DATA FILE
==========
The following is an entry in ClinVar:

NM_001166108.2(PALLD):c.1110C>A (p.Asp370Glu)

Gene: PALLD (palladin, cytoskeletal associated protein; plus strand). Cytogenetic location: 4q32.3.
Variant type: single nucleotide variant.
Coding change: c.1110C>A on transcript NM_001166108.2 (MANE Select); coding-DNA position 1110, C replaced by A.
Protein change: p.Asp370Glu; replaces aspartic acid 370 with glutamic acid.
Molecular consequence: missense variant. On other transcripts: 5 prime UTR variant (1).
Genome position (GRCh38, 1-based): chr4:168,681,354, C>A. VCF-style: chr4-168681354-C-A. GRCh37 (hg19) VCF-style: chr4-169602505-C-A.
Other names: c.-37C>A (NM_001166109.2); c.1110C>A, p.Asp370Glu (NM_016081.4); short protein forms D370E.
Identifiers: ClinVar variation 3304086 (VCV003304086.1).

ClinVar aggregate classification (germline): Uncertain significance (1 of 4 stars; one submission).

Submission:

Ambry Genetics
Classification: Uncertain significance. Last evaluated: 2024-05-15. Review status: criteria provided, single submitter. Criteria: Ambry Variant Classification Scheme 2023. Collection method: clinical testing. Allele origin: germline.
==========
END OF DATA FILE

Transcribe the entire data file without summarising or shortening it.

The following is an entry in ClinVar:

NM_001166108.2(PALLD):c.1110C>A (p.Asp370Glu)

Gene: PALLD (palladin, cytoskeletal associated protein; plus strand). Cytogenetic location: 4q32.3.
Variant type: single nucleotide variant.
Coding change: c.1110C>A on transcript NM_001166108.2 (MANE Select); coding-DNA position 1110, C replaced by A.
Protein change: p.Asp370Glu; replaces aspartic acid 370 with glutamic acid.
Molecular consequence: missense variant. On other transcripts: 5 prime UTR variant (1).
Genome position (GRCh38, 1-based): chr4:168,681,354, C>A. VCF-style: chr4-168681354-C-A. GRCh37 (hg19) VCF-style: chr4-169602505-C-A.
Other names: c.-37C>A (NM_001166109.2); c.1110C>A, p.Asp370Glu (NM_016081.4); short protein forms D370E.
Identifiers: ClinVar variation 3304086 (VCV003304086.1).

ClinVar aggregate classification (germline): Uncertain significance (1 of 4 stars; one submission).

Submission:

Ambry Genetics
Classification: Uncertain significance. Last evaluated: 2024-05-15. Review status: criteria provided, single submitter. Criteria: Ambry Variant Classification Scheme 2023. Collection method: clinical testing. Allele origin: germline.